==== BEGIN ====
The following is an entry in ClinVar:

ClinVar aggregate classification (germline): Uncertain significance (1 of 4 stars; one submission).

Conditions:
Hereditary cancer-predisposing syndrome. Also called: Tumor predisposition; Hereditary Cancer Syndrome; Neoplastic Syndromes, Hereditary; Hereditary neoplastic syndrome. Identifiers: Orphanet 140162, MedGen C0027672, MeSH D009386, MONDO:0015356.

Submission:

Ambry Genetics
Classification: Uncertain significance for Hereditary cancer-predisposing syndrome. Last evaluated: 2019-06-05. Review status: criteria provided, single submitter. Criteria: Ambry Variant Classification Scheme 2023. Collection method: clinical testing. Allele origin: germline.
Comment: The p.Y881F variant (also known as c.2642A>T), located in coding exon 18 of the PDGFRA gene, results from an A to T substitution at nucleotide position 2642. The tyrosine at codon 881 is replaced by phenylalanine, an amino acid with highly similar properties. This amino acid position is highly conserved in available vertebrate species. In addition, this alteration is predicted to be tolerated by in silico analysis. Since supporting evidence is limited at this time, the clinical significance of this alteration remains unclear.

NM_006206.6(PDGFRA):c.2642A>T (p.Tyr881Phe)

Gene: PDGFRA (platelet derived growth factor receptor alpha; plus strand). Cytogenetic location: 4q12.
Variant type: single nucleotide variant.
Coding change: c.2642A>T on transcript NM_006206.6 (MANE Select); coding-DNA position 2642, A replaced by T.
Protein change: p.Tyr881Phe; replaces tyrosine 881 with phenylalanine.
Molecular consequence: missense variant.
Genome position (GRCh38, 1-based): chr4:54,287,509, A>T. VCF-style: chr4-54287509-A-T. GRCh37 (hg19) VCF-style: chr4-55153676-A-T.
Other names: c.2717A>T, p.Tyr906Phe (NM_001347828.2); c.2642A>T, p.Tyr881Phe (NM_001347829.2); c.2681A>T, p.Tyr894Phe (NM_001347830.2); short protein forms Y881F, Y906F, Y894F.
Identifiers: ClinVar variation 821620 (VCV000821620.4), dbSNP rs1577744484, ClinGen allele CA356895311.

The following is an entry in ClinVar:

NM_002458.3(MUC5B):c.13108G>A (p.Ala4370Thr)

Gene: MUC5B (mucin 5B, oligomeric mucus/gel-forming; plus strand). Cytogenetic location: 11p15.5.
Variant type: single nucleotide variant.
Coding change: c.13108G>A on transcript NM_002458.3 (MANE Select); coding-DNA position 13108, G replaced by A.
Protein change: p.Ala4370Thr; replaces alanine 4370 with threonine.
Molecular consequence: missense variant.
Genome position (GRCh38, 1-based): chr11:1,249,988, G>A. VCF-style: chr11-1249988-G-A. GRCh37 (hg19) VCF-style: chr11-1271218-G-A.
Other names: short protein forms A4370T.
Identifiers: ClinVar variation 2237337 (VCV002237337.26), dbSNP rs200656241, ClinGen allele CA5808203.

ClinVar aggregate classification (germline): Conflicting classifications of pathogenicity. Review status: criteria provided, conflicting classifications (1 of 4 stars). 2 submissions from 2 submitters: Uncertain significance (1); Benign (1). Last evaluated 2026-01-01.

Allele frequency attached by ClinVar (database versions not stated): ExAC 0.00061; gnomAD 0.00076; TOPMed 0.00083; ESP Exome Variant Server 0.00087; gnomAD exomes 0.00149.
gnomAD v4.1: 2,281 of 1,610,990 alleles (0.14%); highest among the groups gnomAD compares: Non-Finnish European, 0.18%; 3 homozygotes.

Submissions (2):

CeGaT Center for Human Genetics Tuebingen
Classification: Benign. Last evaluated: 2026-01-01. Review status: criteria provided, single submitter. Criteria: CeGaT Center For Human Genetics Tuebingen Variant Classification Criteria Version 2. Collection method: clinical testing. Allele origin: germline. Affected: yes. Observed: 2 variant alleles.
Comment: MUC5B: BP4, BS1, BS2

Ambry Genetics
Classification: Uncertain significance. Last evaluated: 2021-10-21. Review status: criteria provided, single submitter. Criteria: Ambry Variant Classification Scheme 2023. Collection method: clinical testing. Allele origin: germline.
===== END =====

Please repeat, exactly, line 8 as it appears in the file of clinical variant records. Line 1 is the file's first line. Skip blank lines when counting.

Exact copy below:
Comment: The p.Y881F variant (also known as c.2642A>T), located in coding exon 18 of the PDGFRA gene, results from an A to T substitution at nucleotide position 2642. The tyrosine at codon 881 is replaced by phenylalanine, an amino acid with highly similar properties. This amino acid position is highly conserved in available vertebrate species. In addition, this alteration is predicted to be tolerated by in silico analysis. Since supporting evidence is limited at this time, the clinical significance of this alteration remains unclear.